New Hampshire Ranked Lowest Average Cost for Groceries

You coulda fooled me (and my wallet).  New Hampshire has been named the least expensive for monthly food costs in the entire U.S.A., according to, and it could be because of our grocery store preferences.

Do you travel from Hannaford's in Raymond to Market Basket in Epping and Trader Joe's in Manchester just to get the best price on all the things on your grocery list?  Maybe that's just me. But here in New Hampshire, we are frugal, so I'm pretty certain that I'm not the only one who takes the gas hit and does that every Saturday.

The information provided in the article from their source,, is a little misleading because they only polled Manchester, New Hampshire.  Although I haven't compared, I would imagine that the prices are a little cheaper in Manchester than, say, Bedford or North Hampton.

According to both articles, New Hampshire spends $183.00 per month for groceries on average, compared to Hawaii, which spends $556.76 per month.  Vermont comes in at the second most expensive at $497.41 per month and rounding out the top three is Alaska at $483.24 per month.

New Hampshire Prefers Market Basket

New Hampshire prefers Market Basket over the pricier stores like Whole Foods.  Another discount grocer, Aldi, could be another reason why the monthly price seems so stinking low.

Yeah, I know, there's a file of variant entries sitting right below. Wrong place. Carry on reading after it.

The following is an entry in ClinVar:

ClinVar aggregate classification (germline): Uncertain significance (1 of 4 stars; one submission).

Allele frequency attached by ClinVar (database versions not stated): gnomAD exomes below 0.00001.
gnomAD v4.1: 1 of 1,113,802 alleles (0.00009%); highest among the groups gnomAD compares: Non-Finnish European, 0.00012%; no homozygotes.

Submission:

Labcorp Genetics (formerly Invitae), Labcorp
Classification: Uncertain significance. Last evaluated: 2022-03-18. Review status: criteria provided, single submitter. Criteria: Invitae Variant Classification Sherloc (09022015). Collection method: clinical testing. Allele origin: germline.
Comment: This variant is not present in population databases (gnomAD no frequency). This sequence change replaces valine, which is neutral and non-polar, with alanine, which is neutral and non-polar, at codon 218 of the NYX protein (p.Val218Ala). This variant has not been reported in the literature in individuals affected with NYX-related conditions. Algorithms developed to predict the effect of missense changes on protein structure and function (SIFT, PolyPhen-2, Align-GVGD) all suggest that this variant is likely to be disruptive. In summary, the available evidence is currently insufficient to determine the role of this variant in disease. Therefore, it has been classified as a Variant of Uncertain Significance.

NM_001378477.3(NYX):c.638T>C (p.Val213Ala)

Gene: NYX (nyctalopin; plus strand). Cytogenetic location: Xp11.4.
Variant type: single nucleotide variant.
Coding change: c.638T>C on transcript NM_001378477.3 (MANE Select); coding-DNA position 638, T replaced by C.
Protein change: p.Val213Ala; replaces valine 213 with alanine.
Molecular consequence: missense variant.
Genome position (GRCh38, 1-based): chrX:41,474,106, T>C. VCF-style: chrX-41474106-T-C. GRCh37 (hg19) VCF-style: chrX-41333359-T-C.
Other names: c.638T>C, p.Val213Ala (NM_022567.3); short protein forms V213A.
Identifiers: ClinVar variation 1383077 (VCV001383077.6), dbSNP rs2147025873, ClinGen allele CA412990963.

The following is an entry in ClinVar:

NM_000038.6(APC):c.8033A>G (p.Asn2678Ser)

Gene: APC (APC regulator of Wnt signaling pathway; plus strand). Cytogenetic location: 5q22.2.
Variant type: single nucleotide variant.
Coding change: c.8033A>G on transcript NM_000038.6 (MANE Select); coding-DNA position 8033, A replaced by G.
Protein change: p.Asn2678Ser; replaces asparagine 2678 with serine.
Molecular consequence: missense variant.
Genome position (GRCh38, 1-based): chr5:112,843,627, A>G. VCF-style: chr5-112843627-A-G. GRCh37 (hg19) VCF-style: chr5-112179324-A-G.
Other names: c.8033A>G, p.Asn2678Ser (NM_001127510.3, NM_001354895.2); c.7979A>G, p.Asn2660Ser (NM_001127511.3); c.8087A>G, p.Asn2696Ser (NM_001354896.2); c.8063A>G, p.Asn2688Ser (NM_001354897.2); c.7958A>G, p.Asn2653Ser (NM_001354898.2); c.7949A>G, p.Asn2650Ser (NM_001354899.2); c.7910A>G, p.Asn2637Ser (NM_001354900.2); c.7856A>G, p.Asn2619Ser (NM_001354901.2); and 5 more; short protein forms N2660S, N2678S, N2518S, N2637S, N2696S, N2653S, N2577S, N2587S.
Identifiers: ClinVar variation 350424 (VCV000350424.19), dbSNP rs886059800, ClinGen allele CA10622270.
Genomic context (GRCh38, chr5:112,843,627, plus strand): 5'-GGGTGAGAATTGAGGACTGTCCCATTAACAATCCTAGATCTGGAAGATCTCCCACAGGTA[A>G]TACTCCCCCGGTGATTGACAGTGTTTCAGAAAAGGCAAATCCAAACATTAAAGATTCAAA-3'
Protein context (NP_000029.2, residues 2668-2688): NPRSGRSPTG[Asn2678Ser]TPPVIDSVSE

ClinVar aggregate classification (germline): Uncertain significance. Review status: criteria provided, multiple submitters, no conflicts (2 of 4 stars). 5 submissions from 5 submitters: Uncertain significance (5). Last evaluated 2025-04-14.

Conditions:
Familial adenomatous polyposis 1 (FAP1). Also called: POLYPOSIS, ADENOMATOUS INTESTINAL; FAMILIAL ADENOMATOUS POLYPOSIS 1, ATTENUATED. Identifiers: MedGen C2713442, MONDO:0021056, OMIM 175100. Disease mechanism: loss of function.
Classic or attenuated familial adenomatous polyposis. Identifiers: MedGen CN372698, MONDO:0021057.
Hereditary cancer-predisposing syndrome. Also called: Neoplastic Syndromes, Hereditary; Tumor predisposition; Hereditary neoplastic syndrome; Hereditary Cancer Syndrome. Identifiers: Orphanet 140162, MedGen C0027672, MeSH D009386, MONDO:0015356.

New Hampshire is also easily accessible via highway, so a tractor trailer coming from Connecticut or New York has easy access to the Granite State. And we're not gonna spend money like our neighbors to the south.  No offense, Massachusetts.

According to Zippia, the average cost of milk in New Hampshire is $3.30, a loaf of bread on average is $2.44, and the average cost of a dozen eggs is $2.90.  This is the latest information available found from 2023.

Fun Fact:  Did you know that you should budget approximately 10% - 15% of your take-home pay for your daily food budget?

Also, Zippia states that there are several things you can do to cut your food costs:

  • Buy from a discount food store like Trader Joe's and Aldi.
  • Plan your meals each week.  I know this is a time suck and I just CAN'T.  It's all I can do to make a salad for the next day, but I'm just telling you what the experts say.
  • Stick to your grocery list and don't buy those extra things that suck you in, like that HUMUNGO bag of popcorn that you had to have. Now you feel a lot less money in the wallet and a lot more bloated in the butt.
  • You can also clip coupons (digitally now, of course).

What are some of your tips you could share for saving money at the grocery store?

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